Intel, which originally agreed to contribute money and technical expertise to the OLPC programme, will continue with its own inexpensive laptop design called the Classmate, which it is marketing in some of the same emerging markets OLPC has targeted.
Both sides shared the objective of providing children around the world with the use of new technology, "but OLPC had asked Intel to end our support for non-OLPC platforms, including the Classmate PC, and to focus on the OLPC platform exclusively," Mulloy said.
"At the end of the day, we decided we couldn't accommodate that request."
A spokesman for OLPC did not immediately return a request for comment.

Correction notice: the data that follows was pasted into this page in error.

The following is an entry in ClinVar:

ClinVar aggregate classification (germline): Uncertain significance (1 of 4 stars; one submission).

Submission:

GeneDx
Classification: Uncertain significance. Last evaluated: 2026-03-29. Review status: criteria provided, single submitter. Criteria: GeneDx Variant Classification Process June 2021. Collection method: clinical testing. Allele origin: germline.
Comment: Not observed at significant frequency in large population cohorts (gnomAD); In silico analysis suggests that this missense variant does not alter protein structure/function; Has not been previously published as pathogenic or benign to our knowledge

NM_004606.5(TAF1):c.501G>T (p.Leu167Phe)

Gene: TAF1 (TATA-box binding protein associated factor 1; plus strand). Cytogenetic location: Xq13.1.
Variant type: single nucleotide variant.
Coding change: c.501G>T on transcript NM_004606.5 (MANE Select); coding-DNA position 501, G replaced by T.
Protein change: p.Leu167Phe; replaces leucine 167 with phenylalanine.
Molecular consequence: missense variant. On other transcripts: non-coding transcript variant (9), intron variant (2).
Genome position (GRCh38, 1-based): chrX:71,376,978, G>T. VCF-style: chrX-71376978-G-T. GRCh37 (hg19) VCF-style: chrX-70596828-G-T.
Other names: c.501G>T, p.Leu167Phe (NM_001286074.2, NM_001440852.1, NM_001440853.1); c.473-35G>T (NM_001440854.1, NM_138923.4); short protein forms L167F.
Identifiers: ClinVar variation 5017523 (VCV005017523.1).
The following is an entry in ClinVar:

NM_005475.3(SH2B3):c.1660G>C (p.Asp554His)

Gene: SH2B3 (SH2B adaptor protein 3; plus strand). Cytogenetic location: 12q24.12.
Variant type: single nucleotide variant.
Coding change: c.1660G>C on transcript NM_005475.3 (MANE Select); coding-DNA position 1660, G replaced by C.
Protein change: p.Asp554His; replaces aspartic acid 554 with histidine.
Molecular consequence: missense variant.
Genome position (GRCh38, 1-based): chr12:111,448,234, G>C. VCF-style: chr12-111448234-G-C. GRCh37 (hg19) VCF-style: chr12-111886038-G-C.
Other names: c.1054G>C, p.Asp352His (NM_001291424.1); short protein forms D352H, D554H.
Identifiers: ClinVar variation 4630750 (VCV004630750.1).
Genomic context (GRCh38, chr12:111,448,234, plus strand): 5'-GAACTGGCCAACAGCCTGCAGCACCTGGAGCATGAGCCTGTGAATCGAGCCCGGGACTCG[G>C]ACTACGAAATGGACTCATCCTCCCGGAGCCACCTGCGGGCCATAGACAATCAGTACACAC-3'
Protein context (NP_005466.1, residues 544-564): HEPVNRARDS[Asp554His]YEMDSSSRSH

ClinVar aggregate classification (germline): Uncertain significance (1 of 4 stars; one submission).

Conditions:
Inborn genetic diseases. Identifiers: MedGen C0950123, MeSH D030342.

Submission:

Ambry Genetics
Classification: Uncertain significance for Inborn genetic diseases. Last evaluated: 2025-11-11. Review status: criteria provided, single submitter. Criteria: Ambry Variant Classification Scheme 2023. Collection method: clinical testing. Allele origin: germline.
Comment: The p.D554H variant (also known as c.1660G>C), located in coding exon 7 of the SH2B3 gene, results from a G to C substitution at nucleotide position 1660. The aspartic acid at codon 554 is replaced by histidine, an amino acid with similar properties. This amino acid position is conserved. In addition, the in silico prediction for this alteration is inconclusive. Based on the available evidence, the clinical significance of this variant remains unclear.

The OLPC programme was founded in 2005 by Nicholas Negroponte, former Media Lab director at the Massachusetts Institute of Technology.
The original concept was to offer a "$100 laptop," but the green-and-white low-power "XO" computer now costs $188.
It runs on a Linux operating system and a chip made by Advanced Micro Devices (AMD), an Intel rival.
Last year, Negroponte said until OLPC had a machine using an Intel chip, he could understand why Intel would not want to push an AMD machine to customers.
Mulloy said the use of AMD chips in the OLPC machines had nothing to do with Intel's decision to withdraw.
Intel believed all along that there is a need for multiple alternatives to meet the needs of children in poor countries, he said.
"It's unfortunate this happened, but at some point, you have to make a tough decision," he said.